Subject to regulatory risks and financing issues, the potential for solar deployment in Sub Saharan Africa is exponential, with the rooftop sector set to explode, according to Solarcentury’s Daniel Davies and other panel experts at this year’s Solar Energy UK | Clean Energy Live show.
Firstly, tackling the “regulatory risk” in Sub Saharan Africa is pivotal to exploiting the continent’s massive potential for solar and other renewables. Whilst 1.3 billion people globally do not have access to electricity, half of those are located in Sub Saharan Africa. Among the issues with regulation, Chijoke Mama, founder of Nigeria-based energy firm Energydatar, identified “lack of skills, poor financing and poor data” as other key barriers to solar taking off.
Several countries are coming to terms with solar and seeing it as a viable solution compared to conventional diesel-powered solutions and kerosene lamps. Nigeria in particular instigated nationwide energy reform in June 2015 in regards to the country’s feed-in tariffs (FiTs). However, “regulatory ambiguities” are still a chronic problem in Sub Saharan Africa, within minimal government support established for solar as it is still often perceived as something new and expensive. “The key success factor for PV in Sub Saharan Africa is competing on LCOE,” said DuPont’s Stephan Padlewski. “The cost has to be minimised to make solar competitive.” He also added that thinking needs to shift to dollars per kilowatt-hour rather than dollar per Watt peak.
Davies argued a softer approach to regulatory risk should be promulgated; with the industry focusing on “sharing knowledge” rather than prescribing what should be in place. This approach entails “engaging with the process” and investing in training and development for local partners and establishing solar communities.
Hybrid PV systems
Hybrid systems, where solar PV is partnered with diesel generators, are popular in regions such as Sub Saharan Africa where many residents are located in remote communities without access to the main grid. Adding solar is both a cleaner and cost effective alternative to pure diesel, and also complements the variable nature of solar. Whilst diesel might be easy to acquire upfront, the operational costs are high. Therefore, there is a big gap in the market for hybrid solutions. However, challenges are still found in this solution, according to First Solar director John Eccles: “The economies of scale are challenged on smaller projects and hybrid systems are normally smaller projects, so project development costs are high and scale is small.”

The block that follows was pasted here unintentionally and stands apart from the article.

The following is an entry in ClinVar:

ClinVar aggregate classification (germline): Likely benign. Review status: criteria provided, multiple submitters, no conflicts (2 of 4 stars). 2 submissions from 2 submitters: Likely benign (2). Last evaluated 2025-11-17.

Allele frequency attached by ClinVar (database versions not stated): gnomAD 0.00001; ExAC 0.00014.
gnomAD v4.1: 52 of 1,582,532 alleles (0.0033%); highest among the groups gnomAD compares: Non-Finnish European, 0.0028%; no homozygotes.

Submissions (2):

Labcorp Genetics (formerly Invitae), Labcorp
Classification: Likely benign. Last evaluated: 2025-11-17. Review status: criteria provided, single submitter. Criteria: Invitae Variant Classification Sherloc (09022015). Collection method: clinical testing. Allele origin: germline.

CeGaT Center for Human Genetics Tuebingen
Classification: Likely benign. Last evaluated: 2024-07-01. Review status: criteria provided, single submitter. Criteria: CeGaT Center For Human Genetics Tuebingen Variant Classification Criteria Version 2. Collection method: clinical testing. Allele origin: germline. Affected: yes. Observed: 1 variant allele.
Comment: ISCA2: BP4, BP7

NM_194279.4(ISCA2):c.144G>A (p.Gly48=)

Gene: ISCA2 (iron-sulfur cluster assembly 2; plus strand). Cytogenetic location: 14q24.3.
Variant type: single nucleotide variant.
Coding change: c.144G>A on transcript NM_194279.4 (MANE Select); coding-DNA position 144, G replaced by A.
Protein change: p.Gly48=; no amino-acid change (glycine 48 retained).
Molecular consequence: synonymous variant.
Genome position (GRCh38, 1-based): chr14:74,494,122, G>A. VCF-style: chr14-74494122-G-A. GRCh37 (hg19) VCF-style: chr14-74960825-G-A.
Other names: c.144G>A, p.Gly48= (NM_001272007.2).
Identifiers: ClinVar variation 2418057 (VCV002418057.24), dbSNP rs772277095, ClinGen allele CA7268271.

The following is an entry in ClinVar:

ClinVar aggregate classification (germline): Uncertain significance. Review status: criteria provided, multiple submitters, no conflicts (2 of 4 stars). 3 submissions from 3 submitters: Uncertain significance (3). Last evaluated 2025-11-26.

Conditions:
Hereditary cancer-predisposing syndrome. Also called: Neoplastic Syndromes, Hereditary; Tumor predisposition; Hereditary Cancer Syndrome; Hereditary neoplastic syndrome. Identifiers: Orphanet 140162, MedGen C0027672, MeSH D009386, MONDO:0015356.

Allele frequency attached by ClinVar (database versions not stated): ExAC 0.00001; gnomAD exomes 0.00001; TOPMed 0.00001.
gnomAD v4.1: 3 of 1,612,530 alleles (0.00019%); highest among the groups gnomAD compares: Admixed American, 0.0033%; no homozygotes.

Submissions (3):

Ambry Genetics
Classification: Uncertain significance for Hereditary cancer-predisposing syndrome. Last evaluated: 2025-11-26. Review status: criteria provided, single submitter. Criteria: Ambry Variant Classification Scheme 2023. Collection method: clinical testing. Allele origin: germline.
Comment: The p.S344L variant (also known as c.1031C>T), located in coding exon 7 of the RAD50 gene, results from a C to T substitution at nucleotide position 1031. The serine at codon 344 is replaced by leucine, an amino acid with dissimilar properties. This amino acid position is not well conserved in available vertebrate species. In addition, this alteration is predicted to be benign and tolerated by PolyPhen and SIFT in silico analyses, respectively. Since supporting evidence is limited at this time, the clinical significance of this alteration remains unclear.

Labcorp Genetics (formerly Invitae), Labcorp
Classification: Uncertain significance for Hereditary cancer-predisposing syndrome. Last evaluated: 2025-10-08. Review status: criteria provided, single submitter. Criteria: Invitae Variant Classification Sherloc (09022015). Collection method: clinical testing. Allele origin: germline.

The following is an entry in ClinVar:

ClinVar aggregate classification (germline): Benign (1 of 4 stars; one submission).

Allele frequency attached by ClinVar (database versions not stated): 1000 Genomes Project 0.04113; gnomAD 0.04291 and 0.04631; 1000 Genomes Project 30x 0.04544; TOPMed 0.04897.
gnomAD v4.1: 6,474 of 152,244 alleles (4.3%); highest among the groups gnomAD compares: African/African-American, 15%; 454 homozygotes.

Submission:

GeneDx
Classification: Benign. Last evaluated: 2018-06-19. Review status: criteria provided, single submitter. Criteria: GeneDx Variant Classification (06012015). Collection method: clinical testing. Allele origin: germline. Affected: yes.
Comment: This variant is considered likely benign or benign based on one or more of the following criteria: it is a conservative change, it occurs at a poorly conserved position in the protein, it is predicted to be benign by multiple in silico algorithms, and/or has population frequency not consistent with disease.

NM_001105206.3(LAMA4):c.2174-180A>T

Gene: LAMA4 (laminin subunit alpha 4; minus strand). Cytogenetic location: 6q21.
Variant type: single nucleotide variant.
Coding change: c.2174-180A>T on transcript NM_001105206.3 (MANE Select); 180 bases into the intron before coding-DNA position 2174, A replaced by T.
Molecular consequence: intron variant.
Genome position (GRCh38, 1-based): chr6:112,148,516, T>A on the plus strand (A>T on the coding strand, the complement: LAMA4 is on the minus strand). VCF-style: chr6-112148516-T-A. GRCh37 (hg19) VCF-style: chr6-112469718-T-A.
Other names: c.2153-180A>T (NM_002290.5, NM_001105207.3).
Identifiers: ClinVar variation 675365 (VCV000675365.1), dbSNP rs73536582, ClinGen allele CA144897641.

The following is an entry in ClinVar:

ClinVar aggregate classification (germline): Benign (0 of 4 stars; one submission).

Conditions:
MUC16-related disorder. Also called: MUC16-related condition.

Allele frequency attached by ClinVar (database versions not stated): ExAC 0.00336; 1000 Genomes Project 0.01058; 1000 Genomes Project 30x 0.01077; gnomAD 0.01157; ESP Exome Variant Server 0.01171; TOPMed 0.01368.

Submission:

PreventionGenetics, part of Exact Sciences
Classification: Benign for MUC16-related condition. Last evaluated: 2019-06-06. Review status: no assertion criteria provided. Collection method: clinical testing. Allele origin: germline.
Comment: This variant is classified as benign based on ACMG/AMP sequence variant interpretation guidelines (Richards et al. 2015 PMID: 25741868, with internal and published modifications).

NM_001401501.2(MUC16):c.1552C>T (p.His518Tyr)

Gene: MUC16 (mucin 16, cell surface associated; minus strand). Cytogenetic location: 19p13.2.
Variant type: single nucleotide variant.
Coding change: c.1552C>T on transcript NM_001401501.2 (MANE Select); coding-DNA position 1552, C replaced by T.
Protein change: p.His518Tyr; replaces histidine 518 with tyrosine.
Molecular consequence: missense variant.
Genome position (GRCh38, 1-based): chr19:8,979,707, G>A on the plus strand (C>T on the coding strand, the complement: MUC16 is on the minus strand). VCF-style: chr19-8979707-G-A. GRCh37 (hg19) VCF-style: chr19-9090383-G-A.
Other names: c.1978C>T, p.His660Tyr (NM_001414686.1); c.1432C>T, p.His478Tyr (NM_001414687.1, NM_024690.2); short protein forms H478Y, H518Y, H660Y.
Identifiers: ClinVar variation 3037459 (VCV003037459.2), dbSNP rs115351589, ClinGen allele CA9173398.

Furthermore, investor comfort is another obstacle, as Sub Saharan Africa is an environment where the unit price of electricity differs for mini grids and grid-connected energy, creating an element of risk, explained Jan Cloin, project manager for the Africa Europe Renewable Energy Programme (RECP). In addition, there is a natural bias towards fossil fuels are they are the legacy choice for energy.
But as the global trend for PV costs declining permeates Africa, the panel agreed that solar will soon get to the point where even regulatory issues and a lack of financing won’t be able to hold it back. “Three years ago PV was seen as a competitor and everyone said it was expensive and unreliable,” said Eccles. “But now it is an unstoppable trend so the industry either needs to adopt the disruption or miss out.”